The suggestion sparked controversy throughout the farms of central Johnson County.

For those living in the area around Hurricane Creek, church was the focal point of the community. Methodists, Baptists and Presbyterians all had their own congregations and church buildings, coming together not just for worship but for meals, festivals and other activities.

But three small churches in such a sparsely populated area were struggling to survive. That’s when leaders from all three denominations floated an idea: Coming together in one church.

The unorthodox idea was the start of Community Congregational Church, which will celebrate its 100th anniversary Sunday. The church has grown and evolved during the past century, shifting to a greater focus on missions and local outreach as the area around Hurricane Creek grows.

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“While we’re grateful for our past and expectant for our future, it’s incumbent on us to carry on what those six gentlemen who met 100 years ago started,” said Jerry Lindsey, a longtime member of Community Congregational Church. “That’s a challenge that’s been put on our shoulders.”

The first church in the Hurricane Creek area was built in 1836, when Methodists joined with Baptists and United Bethren congregations in a log church known as “Friendship.” Eventually, the congregations built their own worship spaces.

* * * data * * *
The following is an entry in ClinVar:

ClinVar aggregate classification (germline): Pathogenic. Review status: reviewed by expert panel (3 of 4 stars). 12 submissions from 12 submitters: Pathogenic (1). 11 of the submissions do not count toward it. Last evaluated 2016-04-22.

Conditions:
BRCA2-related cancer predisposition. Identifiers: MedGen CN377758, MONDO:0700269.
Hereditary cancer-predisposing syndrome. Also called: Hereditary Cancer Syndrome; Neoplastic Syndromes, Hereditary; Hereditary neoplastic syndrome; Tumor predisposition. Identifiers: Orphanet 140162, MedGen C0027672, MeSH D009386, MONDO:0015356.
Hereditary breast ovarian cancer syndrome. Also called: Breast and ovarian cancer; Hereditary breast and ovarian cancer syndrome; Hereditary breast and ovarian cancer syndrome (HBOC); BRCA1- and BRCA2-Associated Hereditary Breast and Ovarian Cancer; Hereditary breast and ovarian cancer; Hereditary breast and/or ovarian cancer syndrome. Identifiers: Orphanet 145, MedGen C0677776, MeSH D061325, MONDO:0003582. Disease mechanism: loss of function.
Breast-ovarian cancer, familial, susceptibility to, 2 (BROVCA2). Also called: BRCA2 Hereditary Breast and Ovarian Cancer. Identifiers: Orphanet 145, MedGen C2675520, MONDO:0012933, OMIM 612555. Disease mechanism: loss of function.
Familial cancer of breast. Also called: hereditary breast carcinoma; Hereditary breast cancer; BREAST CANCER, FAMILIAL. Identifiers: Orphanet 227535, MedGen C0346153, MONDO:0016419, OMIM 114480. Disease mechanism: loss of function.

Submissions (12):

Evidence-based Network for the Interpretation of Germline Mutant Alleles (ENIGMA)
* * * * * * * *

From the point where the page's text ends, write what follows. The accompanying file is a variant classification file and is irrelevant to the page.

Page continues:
By 1880, the brick structure that is still the home of Community Congregational Church was dedicated by the Methodists.

But in 1917, leaders from the small churches in Hurricane found themselves pondering a difficult question.

“Those three churches were kind of struggling from World War I, and times were hard. At the funeral of one of the members, there was a discussion about the three churches merging into one,” Lindsey said.

Individuals from each church started to meet to talk about what this merger would look like. As expected, the concept was both praised and met with considerable pushback, particularly from the older generation of church members, Lindsey said.

“In one of the histories of the church, it was said they sympathized, rather than censored, those who chose not to vote for the merger,” he said. “They were tolerant.”

The first service of the newly united Hurricane Community Congregational Church was conducted on Sept. 16, 1917, named so as not to offend any one congregation in the new church, Lindsey said.

During the years, the church campus grew. A parsonage was built in 1918, then an expansion to the main worship building added Sunday school classrooms and a basement kitchen in 1947. A second expansion to the classrooms and basement was done in 1986.

Lindsey has been going to Community Congregational Church since he was a child, and has experienced firsthand what it has meant to the area.

He remembers when men of the church used to come together for regular croquet games on the property’s front lawn. The matches became so popular that the church eventually built a lighted playing field.

They played horseshoes on Sunday afternoon, and had an annual pork chop dinner and a harvest celebration.